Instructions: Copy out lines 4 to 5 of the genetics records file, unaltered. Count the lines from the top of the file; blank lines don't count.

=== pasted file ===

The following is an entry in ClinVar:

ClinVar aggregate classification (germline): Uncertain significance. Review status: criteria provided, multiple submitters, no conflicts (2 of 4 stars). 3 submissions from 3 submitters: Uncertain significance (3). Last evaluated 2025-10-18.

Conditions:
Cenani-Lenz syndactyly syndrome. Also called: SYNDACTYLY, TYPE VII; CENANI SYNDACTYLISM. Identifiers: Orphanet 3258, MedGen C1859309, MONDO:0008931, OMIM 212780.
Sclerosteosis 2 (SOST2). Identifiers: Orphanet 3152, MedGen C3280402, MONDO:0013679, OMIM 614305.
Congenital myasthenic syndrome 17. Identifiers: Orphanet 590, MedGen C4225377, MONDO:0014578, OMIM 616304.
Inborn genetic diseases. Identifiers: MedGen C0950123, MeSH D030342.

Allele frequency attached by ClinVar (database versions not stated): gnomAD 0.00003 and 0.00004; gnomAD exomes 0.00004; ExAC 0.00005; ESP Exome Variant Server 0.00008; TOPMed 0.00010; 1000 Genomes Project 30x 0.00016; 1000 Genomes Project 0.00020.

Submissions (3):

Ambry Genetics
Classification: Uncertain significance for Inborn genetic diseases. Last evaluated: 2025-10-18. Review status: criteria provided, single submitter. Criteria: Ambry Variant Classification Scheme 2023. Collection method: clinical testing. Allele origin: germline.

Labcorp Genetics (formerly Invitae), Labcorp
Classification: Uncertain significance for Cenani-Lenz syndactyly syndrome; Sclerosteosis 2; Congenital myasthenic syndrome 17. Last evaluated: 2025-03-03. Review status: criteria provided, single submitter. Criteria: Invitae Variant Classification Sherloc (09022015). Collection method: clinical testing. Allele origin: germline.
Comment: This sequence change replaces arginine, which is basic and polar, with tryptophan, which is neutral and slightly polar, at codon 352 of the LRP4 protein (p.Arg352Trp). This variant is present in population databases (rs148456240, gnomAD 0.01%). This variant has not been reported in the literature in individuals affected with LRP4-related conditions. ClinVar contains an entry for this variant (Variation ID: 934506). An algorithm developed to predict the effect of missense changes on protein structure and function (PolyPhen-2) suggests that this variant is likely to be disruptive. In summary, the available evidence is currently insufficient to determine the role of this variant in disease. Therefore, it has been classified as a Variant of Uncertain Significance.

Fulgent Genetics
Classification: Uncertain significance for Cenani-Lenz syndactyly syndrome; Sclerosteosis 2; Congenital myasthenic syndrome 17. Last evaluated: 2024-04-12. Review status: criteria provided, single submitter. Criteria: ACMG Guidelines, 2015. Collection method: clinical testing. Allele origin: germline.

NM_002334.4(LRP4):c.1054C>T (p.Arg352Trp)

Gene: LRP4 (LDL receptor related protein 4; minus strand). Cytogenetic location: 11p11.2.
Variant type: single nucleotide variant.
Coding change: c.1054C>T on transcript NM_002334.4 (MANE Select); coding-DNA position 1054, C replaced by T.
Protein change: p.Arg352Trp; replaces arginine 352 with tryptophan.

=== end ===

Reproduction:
Cenani-Lenz syndactyly syndrome. Also called: SYNDACTYLY, TYPE VII; CENANI SYNDACTYLISM. Identifiers: Orphanet 3258, MedGen C1859309, MONDO:0008931, OMIM 212780.
Sclerosteosis 2 (SOST2). Identifiers: Orphanet 3152, MedGen C3280402, MONDO:0013679, OMIM 614305.